Revival of Pakistan-Japan Commercial Links


Arresting the decline in trade, seeking assistance for mega projects must be a priority

Recently Prime Minister Muhammad Nawaz Sharif said that his government would look forward to greater cooperation with Japan in trade, investment, development, energy capacity-building, health, and education. In socio-economic uplift, health, and education, Japan’s International Cooperation Agency (JICA) plays a significant role in Pakistan.

Trade determines relations between and among nations. Drastic changes have been emerging on Pakistan’s foreign trade. Now Asia has been looming large on Pakistan’s trade. Out of top ten trading partners of Pakistan, seven are Asians namely; China, United Arab Emirates, Saudi Arabia, Kuwait, Malaysia, Afghanistan, and India. Pakistan’s trade with the United States, Europe, and Japan is on the declining side.

Japan used to be an important trading partner of Pakistan until China replaced it. Japan is a significant industrial economy in North East Asia and in many fields it is advanced economy than China and South Korea. Both Pakistan and Japan intend to enhance bilateral trade, which has been hovering around US$ 2 billion annually at the moment.

In an effort to boost economic relations between the two countries, Pakistan allowed Japan to set up a Special Economic Zone and Textile City in Karachi under concessionary package last year.

An Early Harvest Program (EHP), Preferential Trade Agreement (PTA), and Free Trade Agreement (FTA) that Pakistan signed with China would enormously boost bilateral trade. However, in the absence of these trade mechanisms with Japan, bilateral trade is unexpected to increase between them. If Pakistan and Japan did not sign these trade mechanisms with each other soon, their trade would significantly decline.

Other than these reasons, a number of factors have decreased trade between Pakistan and Japan in the past two decades. For instance, the East Asian economic crisis of 1997 added fuel to the already declining trade between the two countries. Economic stagnation and deflation in Japan on the export side was also a contributing factor in the decline of trade between the two countries.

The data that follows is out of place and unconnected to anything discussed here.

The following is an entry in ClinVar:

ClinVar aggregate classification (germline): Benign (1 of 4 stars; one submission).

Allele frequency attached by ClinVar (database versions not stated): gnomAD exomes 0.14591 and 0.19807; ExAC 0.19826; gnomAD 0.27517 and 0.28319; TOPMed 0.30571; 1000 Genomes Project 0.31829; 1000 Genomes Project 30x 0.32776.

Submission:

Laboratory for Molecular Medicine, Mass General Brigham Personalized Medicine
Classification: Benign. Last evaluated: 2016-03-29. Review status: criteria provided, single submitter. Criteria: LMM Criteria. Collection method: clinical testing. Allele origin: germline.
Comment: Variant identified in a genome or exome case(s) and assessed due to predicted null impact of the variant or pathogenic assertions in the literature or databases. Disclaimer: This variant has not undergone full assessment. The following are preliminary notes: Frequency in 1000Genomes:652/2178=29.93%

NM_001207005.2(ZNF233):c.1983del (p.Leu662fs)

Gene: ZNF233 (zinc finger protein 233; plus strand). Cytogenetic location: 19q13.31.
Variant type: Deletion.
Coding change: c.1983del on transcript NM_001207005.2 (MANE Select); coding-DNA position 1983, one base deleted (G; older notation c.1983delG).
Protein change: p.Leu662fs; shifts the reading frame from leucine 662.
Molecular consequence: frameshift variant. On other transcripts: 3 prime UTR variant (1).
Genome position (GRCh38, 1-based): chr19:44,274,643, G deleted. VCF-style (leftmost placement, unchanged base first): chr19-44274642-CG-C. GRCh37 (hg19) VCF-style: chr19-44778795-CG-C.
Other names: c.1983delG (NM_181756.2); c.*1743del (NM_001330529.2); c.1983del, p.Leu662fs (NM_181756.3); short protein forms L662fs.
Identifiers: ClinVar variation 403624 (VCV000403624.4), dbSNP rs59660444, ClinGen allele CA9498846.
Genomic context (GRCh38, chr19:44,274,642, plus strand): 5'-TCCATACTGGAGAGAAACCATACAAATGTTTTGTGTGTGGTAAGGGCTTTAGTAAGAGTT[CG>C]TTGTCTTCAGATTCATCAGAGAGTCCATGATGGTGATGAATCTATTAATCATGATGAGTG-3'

A surge in oil and gas resulted in buying less from Pakistan by Japan. Bilateral trade also depends on Japan’s Official Development Assistance (ODA), whose directions were constantly changed in the past two decades, affecting trade between the two countries.

Japan’s economic sanctions against Pakistan after 1998 forced Japanese companies to decrease their business with Pakistan. Moreover, Pakistani exporters considered Japan’s market difficult to export their goods meeting Japanese specific tastes and high standards.

Bilateral trade was not adjusted between them and confined to traditional items. The rise of China was a significant factor. It was China that swiftly replaced Japan as Pakistan’s largest trading partner. When zero tariffs were offered to China under FTA by Pakistan, it has also virtually affected the share of Japanese exports to Pakistan.